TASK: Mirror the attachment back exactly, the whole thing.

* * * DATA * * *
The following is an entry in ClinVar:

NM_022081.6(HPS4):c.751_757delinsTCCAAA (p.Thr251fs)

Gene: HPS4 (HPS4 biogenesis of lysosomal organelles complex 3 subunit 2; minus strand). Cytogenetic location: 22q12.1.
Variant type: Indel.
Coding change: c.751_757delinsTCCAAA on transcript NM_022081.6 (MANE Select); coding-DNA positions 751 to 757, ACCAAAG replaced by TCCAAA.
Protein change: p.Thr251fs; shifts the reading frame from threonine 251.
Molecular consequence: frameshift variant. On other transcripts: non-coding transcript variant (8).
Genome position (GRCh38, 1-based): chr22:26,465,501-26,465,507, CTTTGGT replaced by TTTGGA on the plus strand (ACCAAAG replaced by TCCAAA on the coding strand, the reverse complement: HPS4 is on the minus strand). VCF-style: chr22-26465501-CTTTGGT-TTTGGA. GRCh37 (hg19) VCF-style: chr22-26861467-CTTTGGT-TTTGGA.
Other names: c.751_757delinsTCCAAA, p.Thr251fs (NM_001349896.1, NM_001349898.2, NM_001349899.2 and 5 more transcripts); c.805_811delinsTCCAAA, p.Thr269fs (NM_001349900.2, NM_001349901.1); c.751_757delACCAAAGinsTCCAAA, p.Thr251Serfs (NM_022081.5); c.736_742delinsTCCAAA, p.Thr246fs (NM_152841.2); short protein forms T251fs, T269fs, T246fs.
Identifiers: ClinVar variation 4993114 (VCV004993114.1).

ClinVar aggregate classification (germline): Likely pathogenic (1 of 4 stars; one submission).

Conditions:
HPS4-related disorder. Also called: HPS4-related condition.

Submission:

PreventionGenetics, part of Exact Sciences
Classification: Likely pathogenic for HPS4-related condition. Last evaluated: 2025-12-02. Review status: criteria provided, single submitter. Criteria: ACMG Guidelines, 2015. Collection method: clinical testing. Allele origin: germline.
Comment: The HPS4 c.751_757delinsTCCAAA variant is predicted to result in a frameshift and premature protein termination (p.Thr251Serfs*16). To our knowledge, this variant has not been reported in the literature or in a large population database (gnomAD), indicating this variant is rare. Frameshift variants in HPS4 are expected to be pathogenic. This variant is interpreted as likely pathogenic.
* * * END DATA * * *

The following is an entry in ClinVar:

NM_022081.6(HPS4):c.751_757delinsTCCAAA (p.Thr251fs)

Gene: HPS4 (HPS4 biogenesis of lysosomal organelles complex 3 subunit 2; minus strand). Cytogenetic location: 22q12.1.
Variant type: Indel.
Coding change: c.751_757delinsTCCAAA on transcript NM_022081.6 (MANE Select); coding-DNA positions 751 to 757, ACCAAAG replaced by TCCAAA.
Protein change: p.Thr251fs; shifts the reading frame from threonine 251.
Molecular consequence: frameshift variant. On other transcripts: non-coding transcript variant (8).
Genome position (GRCh38, 1-based): chr22:26,465,501-26,465,507, CTTTGGT replaced by TTTGGA on the plus strand (ACCAAAG replaced by TCCAAA on the coding strand, the reverse complement: HPS4 is on the minus strand). VCF-style: chr22-26465501-CTTTGGT-TTTGGA. GRCh37 (hg19) VCF-style: chr22-26861467-CTTTGGT-TTTGGA.
Other names: c.751_757delinsTCCAAA, p.Thr251fs (NM_001349896.1, NM_001349898.2, NM_001349899.2 and 5 more transcripts); c.805_811delinsTCCAAA, p.Thr269fs (NM_001349900.2, NM_001349901.1); c.751_757delACCAAAGinsTCCAAA, p.Thr251Serfs (NM_022081.5); c.736_742delinsTCCAAA, p.Thr246fs (NM_152841.2); short protein forms T251fs, T269fs, T246fs.
Identifiers: ClinVar variation 4993114 (VCV004993114.1).

ClinVar aggregate classification (germline): Likely pathogenic (1 of 4 stars; one submission).

Conditions:
HPS4-related disorder. Also called: HPS4-related condition.

Submission:

PreventionGenetics, part of Exact Sciences
Classification: Likely pathogenic for HPS4-related condition. Last evaluated: 2025-12-02. Review status: criteria provided, single submitter. Criteria: ACMG Guidelines, 2015. Collection method: clinical testing. Allele origin: germline.
Comment: The HPS4 c.751_757delinsTCCAAA variant is predicted to result in a frameshift and premature protein termination (p.Thr251Serfs*16). To our knowledge, this variant has not been reported in the literature or in a large population database (gnomAD), indicating this variant is rare. Frameshift variants in HPS4 are expected to be pathogenic. This variant is interpreted as likely pathogenic.